Coding Horror

programming and human factors

Twitter: How Not To Crash Responsibly

In yesterday's post on Crashing Responsibly, I outlined a few ways to improve your application's crash behavior. In the event that your application crashes -- and oh, it will -- why not turn that crash into something that:

  • Records lots of diagnostic information developers can use to improve the application over time.
  • Reassures users and provides them with helpful information.

With that in mind, let's take a look at the Twitter crash page. How does it serve developers and users?

Twitter: Something is Technically Wrong

I don't mean to pick on Twitter; their bouts of downtime are near legendary at this point. Frankly, it's been discussed to death.

It's unfortunate, because I love Twitter. Like Michael Lopp, I'm dangerously close to being a Twitter fanboy.

The answer comes down to value. In the time that I've been using Twitter, it's transformed from a curiosity to an essential service. What were seemingly random status updates have now become organized into organic conversational threads that bring a steady flow of relevant content across my desktop.

An "essential service" is exactly the kind of thing you don't want to see error pages on. So, then, how does the Twitter error page fare?

Not so badly at first glance. It's an attractive error page, styled to match Twitter, with some basic links and navigational elements. Let's be generous and assume that the notification and logging of errors behind the scenes is taken care of. The Twitter developers must have access to a voluminous set of error logs by now.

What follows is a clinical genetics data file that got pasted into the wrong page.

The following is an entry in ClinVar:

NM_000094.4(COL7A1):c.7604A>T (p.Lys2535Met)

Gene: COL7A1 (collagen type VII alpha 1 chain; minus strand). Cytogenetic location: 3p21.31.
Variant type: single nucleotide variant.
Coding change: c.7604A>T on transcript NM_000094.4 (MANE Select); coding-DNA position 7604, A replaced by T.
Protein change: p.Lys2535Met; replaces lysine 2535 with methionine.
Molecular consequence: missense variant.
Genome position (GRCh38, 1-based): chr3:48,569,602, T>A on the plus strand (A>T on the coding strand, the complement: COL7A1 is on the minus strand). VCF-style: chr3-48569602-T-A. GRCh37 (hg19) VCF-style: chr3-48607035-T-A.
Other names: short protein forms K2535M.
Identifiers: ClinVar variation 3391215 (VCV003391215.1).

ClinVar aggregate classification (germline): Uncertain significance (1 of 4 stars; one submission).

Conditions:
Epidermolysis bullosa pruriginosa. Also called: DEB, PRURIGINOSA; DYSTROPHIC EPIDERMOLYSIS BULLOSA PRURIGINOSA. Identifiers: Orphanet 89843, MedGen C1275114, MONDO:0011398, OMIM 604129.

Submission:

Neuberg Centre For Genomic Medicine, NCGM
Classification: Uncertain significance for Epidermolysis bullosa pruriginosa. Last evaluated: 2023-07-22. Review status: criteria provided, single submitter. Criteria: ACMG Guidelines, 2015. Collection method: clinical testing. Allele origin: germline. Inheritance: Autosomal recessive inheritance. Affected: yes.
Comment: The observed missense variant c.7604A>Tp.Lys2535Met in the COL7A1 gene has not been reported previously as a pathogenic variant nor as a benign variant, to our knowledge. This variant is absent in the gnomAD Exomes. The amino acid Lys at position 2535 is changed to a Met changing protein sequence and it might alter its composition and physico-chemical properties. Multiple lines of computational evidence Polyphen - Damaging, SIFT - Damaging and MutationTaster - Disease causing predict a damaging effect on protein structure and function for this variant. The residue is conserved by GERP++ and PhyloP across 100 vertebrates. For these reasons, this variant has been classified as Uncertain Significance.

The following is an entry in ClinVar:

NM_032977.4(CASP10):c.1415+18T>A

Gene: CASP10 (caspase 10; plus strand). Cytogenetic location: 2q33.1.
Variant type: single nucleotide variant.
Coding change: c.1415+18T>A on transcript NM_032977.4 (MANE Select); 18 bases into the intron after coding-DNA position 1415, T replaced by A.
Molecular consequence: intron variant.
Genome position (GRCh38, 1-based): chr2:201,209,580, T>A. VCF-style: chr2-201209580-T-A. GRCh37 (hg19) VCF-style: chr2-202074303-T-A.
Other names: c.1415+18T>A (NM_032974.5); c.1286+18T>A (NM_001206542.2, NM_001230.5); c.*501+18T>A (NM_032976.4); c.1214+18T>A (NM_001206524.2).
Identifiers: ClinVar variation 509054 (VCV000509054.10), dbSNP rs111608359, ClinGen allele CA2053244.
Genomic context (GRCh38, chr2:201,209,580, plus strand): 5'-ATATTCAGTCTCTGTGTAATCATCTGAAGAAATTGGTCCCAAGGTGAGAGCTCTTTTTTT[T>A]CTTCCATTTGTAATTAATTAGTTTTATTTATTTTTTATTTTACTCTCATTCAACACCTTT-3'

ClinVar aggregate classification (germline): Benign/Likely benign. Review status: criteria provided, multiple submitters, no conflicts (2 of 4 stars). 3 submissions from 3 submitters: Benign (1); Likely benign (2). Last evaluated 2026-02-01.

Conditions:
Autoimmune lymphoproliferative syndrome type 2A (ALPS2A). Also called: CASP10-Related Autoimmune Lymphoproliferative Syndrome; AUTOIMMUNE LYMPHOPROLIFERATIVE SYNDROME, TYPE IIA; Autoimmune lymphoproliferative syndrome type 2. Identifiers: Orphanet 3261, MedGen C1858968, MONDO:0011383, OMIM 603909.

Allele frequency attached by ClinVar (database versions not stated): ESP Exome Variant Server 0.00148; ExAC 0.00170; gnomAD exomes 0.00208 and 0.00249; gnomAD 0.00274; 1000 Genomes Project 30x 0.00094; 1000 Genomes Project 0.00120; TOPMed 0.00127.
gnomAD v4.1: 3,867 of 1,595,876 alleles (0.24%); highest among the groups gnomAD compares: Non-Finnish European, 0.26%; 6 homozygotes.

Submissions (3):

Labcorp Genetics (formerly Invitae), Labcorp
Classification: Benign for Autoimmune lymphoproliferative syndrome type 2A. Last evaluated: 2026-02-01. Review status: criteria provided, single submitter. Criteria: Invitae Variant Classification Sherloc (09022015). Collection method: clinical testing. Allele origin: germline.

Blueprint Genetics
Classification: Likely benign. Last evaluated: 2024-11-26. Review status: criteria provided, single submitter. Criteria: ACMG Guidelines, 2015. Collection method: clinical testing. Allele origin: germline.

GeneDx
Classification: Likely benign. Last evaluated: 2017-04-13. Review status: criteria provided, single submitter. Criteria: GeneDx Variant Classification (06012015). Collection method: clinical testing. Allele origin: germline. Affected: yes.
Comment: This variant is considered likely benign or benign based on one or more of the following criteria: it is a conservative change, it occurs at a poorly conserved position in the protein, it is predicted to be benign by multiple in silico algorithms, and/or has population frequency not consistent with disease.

But Twitter's error page is conspicuously lacking any real information. As an enthusiastic Twitter user presented with this error page, I am anything but reassured. Instead, I have some nagging questions:

  • Is this an ephemeral, temporary error or some kind of scheduled downtime? How do I tell the difference?
  • If this is scheduled downtime, when will it be over? Can I view the maintenance schedule, or the current status of the maintenance work?
  • Is Twitter down for everyone, or just me? Is there a place I can go to check Twitter's current system health?
  • Twitter has a reputation for unreliability. Where can I find out about Twitter's ongoing efforts to improve their reliability?

There's absolutely no mention of any of these things on the error page, the exact place I would care the most. Clicking through to the blog provides no relief, no mention of any availability work or maintenance schedules.

Furthermore, it's difficult to take the glib claim that "we're going to fix it up and have things back to normal soon" seriously. I've seen so much of the Twitter error page in the last year that I've lost confidence that these errors mean anything to anyone -- or that they're even recorded. This is the static error page that cried wolf. Where's the improvement over time from the collection and analysis of these errors?

I understand that Twitter has scaling problems I can only dream of. I don't envy the amount of work they'll have to undertake to fix this pernicious, systemic problem of massive scale.

But I sure wish they could be a lot more transparent about it.

Isn't that what crashing responsibly is all about -- establishing an honest, open dialog between users and developers, even at the worst possible moment of that relationship?

Written by Jeff Atwood

Indoor enthusiast. Co-founder of Stack Overflow and Discourse. Disclaimer: I have no idea what I'm talking about. Find me here: